Welcome Back, Heat and Humidity

I made my longest trip ever for a half marathon, driving over four hours out and four hours back, to participate in the 5th Annual Bill Snyder Highway Half, taking place on May 25, 2019, in Manhattan, Kansas. (Not an avid follower of football, I may have been the only participant who did not know much about this eponymous legend.) The first eight miles would take place on scenic rolling hills of Bill Snyder Highway, succeeded by numerous turns around Kansas State University and the finish inside the Bill Snyder Family Stadium, comparable to the Lincoln Marathon. At this point this should be a given, but I, again, barely slept, maybe an hour, the morning of the event.

The weather forecast in the Midwest, especially Kansas, has been unpredictable to say the least, but I did not expect such heat and humidity after a cooler-than-standard and rainy month of May. I still felt the straining of my right foot, which had me worry slightly about the pounding impact throughout these multiple lengthy downhills. After maintaining an 8:18/mile pace for the first nine miles and still feeling strong, I thought to push the last section and potentially try to break my personal record of 1:47:35.7 from the Good Life Halfsy last year, but my body had different plans. With four miles to go, I could feel the scorching heat of 78 degrees on my neck, exacerbated by nasty humidity, and I felt as if I had lost most of my strength and endurance within seconds. A tiny part of me even considered taking a brief walking break, especially with the intrusion of unforeseen lasting stomach cramps, but I overcame this negative thought and continued running regardless of how sluggish my strides in these never-ending climbs towards the end became. For the vast majority of the race, hardly anyone passed me, but with roughly three miles to go, countless runners from behind stampeded past that even made me wonder if we had this many runners toe the line.

Covered in sweat and salt, so disgusting I did not want to get in my car, I crossed the finish line in 1:57:25 after being on pace for another sub-1:50:00 for a large portion of the race. Nevertheless, I understood full well how drastically heat and humidity affect my speed, so my performance, still in the top 27% of all finishers, did not disappoint me. Some runners could not finish and even fainted, so I could not possibly be arrogant enough to be upset over simply running slightly more slowly than I usually do. A chiropractor on the field, examining my right foot, strongly recommended I take two weeks off and then ease into running and incorporate cross-training to avoid a potential stress fracture. What he did not say: I need to stop stubbing my right toe, which I have lately repeatedly done.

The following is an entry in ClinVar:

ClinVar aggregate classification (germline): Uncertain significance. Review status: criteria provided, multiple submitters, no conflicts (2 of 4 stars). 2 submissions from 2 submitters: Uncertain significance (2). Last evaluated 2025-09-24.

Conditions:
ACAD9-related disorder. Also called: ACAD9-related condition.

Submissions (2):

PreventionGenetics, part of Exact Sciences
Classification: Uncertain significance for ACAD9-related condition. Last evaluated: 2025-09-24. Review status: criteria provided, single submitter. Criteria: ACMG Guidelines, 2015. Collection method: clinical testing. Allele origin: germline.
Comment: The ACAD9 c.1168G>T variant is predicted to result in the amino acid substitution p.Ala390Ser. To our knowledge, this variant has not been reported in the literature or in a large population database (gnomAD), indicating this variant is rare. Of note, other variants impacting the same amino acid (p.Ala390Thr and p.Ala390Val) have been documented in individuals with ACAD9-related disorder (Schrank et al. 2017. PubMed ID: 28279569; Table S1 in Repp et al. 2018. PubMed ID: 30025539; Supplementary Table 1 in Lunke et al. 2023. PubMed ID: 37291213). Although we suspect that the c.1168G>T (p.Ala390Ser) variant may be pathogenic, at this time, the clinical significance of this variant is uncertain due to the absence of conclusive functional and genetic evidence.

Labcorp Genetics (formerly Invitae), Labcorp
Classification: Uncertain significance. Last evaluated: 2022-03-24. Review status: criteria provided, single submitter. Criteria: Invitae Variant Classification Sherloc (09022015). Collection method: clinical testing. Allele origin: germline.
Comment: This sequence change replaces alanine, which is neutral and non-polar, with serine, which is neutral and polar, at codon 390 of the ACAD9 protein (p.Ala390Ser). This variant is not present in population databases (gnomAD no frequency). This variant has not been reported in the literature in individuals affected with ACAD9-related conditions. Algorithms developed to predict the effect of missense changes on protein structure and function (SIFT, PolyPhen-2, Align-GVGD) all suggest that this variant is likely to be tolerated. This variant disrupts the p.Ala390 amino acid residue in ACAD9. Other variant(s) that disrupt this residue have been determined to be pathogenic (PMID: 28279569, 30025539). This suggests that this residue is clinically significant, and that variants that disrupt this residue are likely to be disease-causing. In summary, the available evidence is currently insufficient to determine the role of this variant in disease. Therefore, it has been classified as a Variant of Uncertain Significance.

As always, I thank Jesus for allowing me this elating trip on this Memorial Day weekend. Thank you for your service, all veterans!

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Believe and Earn

On my recent three-week business trip to Korea, in addition to working and traveling and helping my parents pack and move into a new apartment, I could not dismiss training for the upcoming 50K at the Prairie Spirit Trail, by Timer Guys, on March 30, 2019, thanks to a Facebook invitation from an old ultrarunning friend. This distance, the shortest of four in the event, would cover three Kansas cities of Ottawa, Princeton, and Richmond, although the latter two should not be categorized as cities. Because of ultrafine dust that polluted all of Korea for a couple of weeks, I wore an air-filter mask and could not even contemplate running outside; thus, I focused on maintaining, rather than improving, my fitness by cross-training indoors and ran outdoors almost daily upon return to Nebraska for the two weeks prior to my first race in my 30s.

Prayers before the start! PC: Mile 90 Photography